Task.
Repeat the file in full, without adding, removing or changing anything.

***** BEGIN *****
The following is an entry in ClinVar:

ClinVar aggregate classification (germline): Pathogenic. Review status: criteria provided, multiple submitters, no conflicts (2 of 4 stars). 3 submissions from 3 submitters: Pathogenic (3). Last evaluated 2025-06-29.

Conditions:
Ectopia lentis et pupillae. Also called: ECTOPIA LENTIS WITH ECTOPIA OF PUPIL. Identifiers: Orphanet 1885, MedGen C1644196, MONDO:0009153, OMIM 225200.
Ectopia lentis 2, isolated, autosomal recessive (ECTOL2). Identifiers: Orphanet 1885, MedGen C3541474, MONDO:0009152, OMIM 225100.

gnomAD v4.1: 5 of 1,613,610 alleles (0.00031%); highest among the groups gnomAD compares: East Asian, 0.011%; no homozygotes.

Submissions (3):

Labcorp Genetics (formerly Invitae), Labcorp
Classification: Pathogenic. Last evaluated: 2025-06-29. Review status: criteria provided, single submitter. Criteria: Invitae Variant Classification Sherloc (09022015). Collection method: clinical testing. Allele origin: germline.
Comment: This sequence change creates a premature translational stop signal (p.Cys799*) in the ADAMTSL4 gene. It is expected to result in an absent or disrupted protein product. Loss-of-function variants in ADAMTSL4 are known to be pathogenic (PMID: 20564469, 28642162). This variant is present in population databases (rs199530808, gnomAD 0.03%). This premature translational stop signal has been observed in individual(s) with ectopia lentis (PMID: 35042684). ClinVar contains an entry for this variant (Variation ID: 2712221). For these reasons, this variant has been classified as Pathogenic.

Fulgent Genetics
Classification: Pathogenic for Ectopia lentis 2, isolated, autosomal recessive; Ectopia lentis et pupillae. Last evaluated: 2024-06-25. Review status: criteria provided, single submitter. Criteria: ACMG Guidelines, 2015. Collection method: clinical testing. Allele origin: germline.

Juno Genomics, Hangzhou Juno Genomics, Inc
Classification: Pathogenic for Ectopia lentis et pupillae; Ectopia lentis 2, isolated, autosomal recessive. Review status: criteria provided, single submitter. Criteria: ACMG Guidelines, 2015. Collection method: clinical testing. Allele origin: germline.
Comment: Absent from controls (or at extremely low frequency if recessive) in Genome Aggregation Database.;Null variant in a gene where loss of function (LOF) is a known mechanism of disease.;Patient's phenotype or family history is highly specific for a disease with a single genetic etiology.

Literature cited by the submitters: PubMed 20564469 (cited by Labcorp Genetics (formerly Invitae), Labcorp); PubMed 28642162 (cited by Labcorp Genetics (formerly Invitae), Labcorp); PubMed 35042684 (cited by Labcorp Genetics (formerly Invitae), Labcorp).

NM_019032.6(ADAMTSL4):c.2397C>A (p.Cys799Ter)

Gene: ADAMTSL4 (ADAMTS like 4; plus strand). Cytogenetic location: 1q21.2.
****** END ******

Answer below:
The following is an entry in ClinVar:

ClinVar aggregate classification (germline): Pathogenic. Review status: criteria provided, multiple submitters, no conflicts (2 of 4 stars). 3 submissions from 3 submitters: Pathogenic (3). Last evaluated 2025-06-29.

Conditions:
Ectopia lentis et pupillae. Also called: ECTOPIA LENTIS WITH ECTOPIA OF PUPIL. Identifiers: Orphanet 1885, MedGen C1644196, MONDO:0009153, OMIM 225200.
Ectopia lentis 2, isolated, autosomal recessive (ECTOL2). Identifiers: Orphanet 1885, MedGen C3541474, MONDO:0009152, OMIM 225100.

gnomAD v4.1: 5 of 1,613,610 alleles (0.00031%); highest among the groups gnomAD compares: East Asian, 0.011%; no homozygotes.

Submissions (3):

Labcorp Genetics (formerly Invitae), Labcorp
Classification: Pathogenic. Last evaluated: 2025-06-29. Review status: criteria provided, single submitter. Criteria: Invitae Variant Classification Sherloc (09022015). Collection method: clinical testing. Allele origin: germline.
Comment: This sequence change creates a premature translational stop signal (p.Cys799*) in the ADAMTSL4 gene. It is expected to result in an absent or disrupted protein product. Loss-of-function variants in ADAMTSL4 are known to be pathogenic (PMID: 20564469, 28642162). This variant is present in population databases (rs199530808, gnomAD 0.03%). This premature translational stop signal has been observed in individual(s) with ectopia lentis (PMID: 35042684). ClinVar contains an entry for this variant (Variation ID: 2712221). For these reasons, this variant has been classified as Pathogenic.

Fulgent Genetics
Classification: Pathogenic for Ectopia lentis 2, isolated, autosomal recessive; Ectopia lentis et pupillae. Last evaluated: 2024-06-25. Review status: criteria provided, single submitter. Criteria: ACMG Guidelines, 2015. Collection method: clinical testing. Allele origin: germline.

Juno Genomics, Hangzhou Juno Genomics, Inc
Classification: Pathogenic for Ectopia lentis et pupillae; Ectopia lentis 2, isolated, autosomal recessive. Review status: criteria provided, single submitter. Criteria: ACMG Guidelines, 2015. Collection method: clinical testing. Allele origin: germline.
Comment: Absent from controls (or at extremely low frequency if recessive) in Genome Aggregation Database.;Null variant in a gene where loss of function (LOF) is a known mechanism of disease.;Patient's phenotype or family history is highly specific for a disease with a single genetic etiology.

Literature cited by the submitters: PubMed 20564469 (cited by Labcorp Genetics (formerly Invitae), Labcorp); PubMed 28642162 (cited by Labcorp Genetics (formerly Invitae), Labcorp); PubMed 35042684 (cited by Labcorp Genetics (formerly Invitae), Labcorp).

NM_019032.6(ADAMTSL4):c.2397C>A (p.Cys799Ter)

Gene: ADAMTSL4 (ADAMTS like 4; plus strand). Cytogenetic location: 1q21.2.